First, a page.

The findings of the study were published in the November issue of Plastic and Reconstructive Surgery®, the official medical journal of the American Society of Plastic Surgeons. You can read the report by clicking on the link below (2)

Myelin is an electricity insulating material that forms a layer/sheath which surrounds the axon of a nerve cell/neuron. The detailed study of miniscule specimens of the trigeminal nerves of migraineurs showed that there were abnormalities in the myelin sheath that served as insulation around nerve fibres in the trigeminal nerves.

Another group of patients that had been evaluated and found eligible and thus had opted for plastic surgery as a route to treat their migraine was also studied. They had all undergone the forehead lift procedure, which involved removal of some muscle and vessel tissue surrounding the cranial nerves.

The nerve fiber samples of all these patients were studied and compared for proteomic analysis. Electron microscopy techniques were used for the process of evaluating the presence and functioning of different proteins in the nerve fiber obtained from the patient’s trigeminal nerves. It was found that migraining patients without the surgery had missing or defective myelin sheaths over their nerve cells compared to those that had opted for the surgery.

As per surgeon Bahman Guyuron, MD, of Case Western Reserve University, “If the insulation becomes cracked or damaged by conditions in the environment, that’s going to affect the cable’s ability to perform its normal function. In a similar way, damage to the myelin sheath may make the nerves more prone to irritation by the dynamic structure surrounding them, such as muscle and blood vessels, potentially triggering migraine attacks.” (3)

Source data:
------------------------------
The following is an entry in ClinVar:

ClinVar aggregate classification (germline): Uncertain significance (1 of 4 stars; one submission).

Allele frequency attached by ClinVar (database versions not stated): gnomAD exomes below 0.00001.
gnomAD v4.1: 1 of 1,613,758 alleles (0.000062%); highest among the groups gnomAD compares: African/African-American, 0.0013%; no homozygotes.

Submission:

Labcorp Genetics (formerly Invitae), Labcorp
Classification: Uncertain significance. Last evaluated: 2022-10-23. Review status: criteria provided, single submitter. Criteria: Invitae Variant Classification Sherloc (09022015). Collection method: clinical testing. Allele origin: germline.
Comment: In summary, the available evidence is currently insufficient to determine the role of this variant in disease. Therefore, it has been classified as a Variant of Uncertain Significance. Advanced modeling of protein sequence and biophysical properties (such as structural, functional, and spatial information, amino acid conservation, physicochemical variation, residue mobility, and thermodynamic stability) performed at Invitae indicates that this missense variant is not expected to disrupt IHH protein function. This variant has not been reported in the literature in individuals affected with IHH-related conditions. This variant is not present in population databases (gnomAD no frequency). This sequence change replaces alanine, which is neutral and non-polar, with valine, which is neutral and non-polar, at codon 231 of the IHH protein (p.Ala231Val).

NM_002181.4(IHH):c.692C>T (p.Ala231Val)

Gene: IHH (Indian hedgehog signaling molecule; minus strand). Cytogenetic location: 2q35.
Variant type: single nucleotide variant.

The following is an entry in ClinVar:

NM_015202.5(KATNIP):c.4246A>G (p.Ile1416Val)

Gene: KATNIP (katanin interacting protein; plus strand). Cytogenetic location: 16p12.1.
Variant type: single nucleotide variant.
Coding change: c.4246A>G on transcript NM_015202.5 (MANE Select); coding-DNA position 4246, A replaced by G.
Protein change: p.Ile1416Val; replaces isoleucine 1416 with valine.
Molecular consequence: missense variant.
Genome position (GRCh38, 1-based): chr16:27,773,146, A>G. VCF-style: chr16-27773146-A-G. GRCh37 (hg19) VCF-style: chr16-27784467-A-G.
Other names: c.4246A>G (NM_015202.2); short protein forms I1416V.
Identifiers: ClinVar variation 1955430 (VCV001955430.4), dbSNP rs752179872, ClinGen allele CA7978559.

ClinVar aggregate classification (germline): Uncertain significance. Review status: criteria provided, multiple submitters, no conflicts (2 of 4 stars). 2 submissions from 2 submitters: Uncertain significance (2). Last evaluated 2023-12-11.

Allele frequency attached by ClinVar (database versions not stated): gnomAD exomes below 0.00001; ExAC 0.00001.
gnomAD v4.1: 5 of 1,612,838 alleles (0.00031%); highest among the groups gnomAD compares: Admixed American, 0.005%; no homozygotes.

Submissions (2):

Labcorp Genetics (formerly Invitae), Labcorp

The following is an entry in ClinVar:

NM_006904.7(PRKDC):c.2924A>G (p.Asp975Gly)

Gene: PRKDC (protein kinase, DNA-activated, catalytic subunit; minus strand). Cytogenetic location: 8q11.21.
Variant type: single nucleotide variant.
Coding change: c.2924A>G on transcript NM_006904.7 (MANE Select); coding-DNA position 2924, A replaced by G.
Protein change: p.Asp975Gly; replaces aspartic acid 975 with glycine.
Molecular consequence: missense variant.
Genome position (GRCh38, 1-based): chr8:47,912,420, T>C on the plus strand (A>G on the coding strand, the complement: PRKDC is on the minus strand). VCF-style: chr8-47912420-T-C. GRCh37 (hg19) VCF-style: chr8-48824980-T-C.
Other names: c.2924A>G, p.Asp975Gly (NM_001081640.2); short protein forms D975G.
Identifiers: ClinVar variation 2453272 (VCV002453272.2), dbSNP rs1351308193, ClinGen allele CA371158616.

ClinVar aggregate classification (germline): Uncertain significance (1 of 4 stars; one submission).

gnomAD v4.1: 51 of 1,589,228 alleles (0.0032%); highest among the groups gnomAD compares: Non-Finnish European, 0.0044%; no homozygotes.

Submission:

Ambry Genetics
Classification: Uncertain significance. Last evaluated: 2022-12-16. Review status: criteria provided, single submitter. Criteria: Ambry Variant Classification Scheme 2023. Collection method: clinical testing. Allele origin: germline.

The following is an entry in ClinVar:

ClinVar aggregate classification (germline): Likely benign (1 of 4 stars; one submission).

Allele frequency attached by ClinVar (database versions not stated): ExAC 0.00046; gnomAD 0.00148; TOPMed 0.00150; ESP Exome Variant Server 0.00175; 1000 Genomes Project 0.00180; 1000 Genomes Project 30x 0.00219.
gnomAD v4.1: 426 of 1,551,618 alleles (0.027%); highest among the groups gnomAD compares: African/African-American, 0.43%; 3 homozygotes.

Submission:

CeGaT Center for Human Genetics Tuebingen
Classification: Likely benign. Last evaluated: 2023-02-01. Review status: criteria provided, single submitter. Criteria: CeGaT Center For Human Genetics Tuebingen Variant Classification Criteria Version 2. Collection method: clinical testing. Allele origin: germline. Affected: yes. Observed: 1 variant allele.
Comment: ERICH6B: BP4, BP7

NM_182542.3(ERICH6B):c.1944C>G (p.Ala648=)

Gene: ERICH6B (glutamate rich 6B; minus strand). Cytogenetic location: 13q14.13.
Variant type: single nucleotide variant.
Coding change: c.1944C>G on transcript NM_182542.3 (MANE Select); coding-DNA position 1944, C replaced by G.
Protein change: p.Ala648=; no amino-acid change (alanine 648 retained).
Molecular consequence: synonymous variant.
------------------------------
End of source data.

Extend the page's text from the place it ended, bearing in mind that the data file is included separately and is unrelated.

Another key observation made was that the placement and organization of cellular elements in the nerve fibers was tight and uniform for the group that undergone surgery to treat migraines whereas the migraining group was found to have a discontinuous and patchy distribution of the cellular elements in their nerve fibers.

This brings to light the criticality of the peripheral nerves in triggering complex events in a migraine attack that eventually involves our central nervous system. Co-authors of this study add, “These findings may also lead to other opportunities to treat patients with migraine headaches non-invasively, or with less invasive procedures that repair the defective myelin around nerves, lending additional protection for the nerves.”

SOURCES

  1. Image Credit: Neurons by Dreams Design; Freedigitialphotos.net; Web November 2014; http://www.freedigitalphotos.net/images/Human_body_g281-Neuron_p122308.html
  2. Excerpt of the study may be read at: Electron Microscopic and Proteomic Comparison of Terminal Branches of the Trigeminal Nerve in Patients with and without Migraine Headaches; Journal of The American Society of Plastic Surgeons; Web November 2014; http://journals.lww.com/plasreconsurg/pages/articleviewer.aspx?year=2014&issue=11000&article=00036&type=abstract
  3. Migraine Linked To Defective ‘Insulation’ Around Nerve Fibers, Suggests Study; Sciencedaily.com; Web November 2014; http://www.sciencedaily.com/releases/2014/11/141103113557.htm

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Cosmetic Eyelid Surgery Offers Significant Relief To Some Migraineurs: Study

Migraine Blog Eyelid

Eyelid Nerve Decompression Surgery Benefits Some Migraineurs (1)

What some migraineurs are willing to risk to shut off that pain. Turns out that getting under a knife that works on your eyelid is a risk well worth taking for them. This is not a procedure recommended for every migraineur. To be eligible for this eyelid cosmetic surgery, you need to meet certain criteria and thus screened to check if you should do this. The surgery essentially decompresses the nerves in the eyelid that trigger migraine episodes in many.